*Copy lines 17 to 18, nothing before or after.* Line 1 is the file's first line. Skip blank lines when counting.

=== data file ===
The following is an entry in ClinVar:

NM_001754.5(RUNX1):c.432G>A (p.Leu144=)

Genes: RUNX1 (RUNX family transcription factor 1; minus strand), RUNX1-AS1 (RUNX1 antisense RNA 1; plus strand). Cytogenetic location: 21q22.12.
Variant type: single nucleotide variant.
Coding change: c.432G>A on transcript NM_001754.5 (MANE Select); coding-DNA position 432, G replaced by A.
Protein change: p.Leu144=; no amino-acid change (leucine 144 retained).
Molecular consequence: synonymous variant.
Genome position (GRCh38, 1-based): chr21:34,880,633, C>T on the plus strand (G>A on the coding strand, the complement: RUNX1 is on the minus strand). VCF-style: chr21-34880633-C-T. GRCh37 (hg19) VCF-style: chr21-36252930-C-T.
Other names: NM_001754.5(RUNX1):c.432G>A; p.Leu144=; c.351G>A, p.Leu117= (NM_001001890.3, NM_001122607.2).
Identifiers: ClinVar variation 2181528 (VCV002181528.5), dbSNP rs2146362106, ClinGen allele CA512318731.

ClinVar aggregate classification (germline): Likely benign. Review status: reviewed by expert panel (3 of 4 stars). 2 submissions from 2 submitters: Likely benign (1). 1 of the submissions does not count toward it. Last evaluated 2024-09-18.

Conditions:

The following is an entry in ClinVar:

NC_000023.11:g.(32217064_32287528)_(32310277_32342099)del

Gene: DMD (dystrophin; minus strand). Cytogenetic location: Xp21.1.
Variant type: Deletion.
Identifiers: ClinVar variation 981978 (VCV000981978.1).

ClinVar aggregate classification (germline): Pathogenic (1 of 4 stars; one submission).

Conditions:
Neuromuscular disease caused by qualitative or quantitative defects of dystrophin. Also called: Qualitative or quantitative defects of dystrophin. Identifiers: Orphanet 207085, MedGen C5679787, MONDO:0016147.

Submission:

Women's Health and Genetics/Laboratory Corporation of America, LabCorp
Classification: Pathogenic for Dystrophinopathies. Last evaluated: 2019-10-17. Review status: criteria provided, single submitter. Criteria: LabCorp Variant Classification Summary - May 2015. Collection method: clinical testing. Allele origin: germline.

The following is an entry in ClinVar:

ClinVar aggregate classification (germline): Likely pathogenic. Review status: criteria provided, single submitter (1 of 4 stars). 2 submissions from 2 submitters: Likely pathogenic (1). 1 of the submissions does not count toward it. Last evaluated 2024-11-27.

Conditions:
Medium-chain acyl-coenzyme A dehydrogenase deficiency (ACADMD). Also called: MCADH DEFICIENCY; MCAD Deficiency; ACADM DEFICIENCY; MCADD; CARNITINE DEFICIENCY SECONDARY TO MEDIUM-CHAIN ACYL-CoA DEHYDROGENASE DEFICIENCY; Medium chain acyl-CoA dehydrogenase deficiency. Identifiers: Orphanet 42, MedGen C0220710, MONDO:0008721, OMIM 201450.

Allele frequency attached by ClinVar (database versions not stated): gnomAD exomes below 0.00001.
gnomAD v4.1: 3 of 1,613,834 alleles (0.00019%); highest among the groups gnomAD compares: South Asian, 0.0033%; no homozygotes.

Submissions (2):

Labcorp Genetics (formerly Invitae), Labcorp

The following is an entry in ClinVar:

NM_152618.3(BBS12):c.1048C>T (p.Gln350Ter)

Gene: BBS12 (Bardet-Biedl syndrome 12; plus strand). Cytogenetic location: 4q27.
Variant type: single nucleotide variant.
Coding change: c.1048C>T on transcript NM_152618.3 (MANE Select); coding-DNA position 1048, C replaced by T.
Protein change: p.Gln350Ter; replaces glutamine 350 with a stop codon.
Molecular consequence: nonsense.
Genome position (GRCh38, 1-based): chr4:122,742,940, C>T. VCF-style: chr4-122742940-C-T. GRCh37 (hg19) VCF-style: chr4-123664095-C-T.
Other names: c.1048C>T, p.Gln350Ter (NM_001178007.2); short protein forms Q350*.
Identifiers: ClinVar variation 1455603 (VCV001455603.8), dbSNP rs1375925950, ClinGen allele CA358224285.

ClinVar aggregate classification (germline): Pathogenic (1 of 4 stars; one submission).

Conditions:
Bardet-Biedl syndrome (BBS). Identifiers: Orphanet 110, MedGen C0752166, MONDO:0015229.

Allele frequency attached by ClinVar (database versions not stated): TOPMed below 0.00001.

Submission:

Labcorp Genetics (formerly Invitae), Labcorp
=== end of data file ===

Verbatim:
Identifiers: ClinVar variation 981978 (VCV000981978.1).

ClinVar aggregate classification (germline): Pathogenic (1 of 4 stars; one submission).